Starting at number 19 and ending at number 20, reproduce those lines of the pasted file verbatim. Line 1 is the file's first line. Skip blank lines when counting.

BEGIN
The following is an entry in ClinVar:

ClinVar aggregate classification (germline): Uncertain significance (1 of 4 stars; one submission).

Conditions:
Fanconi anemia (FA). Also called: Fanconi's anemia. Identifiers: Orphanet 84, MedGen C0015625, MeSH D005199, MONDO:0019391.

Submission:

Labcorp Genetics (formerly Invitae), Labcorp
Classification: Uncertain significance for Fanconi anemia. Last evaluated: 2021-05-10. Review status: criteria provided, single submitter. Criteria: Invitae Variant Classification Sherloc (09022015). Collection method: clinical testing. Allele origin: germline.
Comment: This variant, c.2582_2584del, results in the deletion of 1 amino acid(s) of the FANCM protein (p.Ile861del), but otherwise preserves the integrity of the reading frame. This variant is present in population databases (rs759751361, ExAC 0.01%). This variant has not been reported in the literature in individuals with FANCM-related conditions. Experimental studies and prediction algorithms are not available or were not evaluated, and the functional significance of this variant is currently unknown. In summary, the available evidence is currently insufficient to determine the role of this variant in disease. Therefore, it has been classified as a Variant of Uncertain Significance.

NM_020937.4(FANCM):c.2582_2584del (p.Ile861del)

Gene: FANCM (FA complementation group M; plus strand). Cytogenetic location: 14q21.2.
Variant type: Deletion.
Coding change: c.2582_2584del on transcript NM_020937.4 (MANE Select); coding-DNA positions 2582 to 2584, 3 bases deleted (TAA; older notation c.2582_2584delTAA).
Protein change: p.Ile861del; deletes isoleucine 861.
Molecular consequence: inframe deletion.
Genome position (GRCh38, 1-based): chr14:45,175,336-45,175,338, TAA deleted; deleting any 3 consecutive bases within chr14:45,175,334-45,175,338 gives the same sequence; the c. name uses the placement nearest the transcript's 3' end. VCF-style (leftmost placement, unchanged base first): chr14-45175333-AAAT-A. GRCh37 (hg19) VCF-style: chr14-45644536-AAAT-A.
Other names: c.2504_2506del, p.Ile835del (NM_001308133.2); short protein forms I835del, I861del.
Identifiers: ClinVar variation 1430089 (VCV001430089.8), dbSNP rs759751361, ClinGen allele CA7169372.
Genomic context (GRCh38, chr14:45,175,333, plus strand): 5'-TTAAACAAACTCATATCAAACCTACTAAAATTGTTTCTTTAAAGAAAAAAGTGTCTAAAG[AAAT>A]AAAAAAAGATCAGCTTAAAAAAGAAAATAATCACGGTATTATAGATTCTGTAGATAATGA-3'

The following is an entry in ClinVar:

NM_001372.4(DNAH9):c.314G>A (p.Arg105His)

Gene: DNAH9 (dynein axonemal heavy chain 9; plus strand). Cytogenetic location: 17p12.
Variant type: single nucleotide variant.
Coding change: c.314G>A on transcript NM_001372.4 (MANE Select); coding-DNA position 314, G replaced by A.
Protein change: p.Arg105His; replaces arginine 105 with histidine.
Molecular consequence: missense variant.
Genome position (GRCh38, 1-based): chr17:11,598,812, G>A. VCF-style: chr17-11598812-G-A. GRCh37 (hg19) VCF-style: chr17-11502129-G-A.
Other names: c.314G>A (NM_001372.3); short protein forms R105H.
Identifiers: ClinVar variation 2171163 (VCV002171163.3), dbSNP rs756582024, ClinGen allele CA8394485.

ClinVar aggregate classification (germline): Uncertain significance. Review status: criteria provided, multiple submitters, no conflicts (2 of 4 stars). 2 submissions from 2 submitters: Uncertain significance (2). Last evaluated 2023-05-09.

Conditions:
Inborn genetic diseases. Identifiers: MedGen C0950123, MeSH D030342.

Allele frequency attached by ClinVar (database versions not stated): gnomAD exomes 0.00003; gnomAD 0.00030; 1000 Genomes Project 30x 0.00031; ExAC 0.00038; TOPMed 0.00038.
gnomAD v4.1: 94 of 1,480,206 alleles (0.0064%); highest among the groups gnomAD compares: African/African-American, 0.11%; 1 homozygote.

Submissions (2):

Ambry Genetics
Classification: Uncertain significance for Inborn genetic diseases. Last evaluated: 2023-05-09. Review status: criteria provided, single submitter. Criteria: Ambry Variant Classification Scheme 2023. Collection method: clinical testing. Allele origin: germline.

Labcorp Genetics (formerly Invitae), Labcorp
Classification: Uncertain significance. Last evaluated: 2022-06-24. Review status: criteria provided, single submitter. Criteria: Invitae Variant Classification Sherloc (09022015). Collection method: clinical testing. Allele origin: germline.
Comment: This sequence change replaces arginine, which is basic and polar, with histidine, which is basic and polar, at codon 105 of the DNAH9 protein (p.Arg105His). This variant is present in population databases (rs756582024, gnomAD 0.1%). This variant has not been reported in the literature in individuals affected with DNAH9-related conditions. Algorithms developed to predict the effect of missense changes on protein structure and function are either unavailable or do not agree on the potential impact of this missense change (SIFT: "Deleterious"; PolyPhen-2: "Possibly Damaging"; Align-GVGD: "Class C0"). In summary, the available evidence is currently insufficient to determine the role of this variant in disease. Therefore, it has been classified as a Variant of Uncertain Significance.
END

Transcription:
The following is an entry in ClinVar:

NM_001372.4(DNAH9):c.314G>A (p.Arg105His)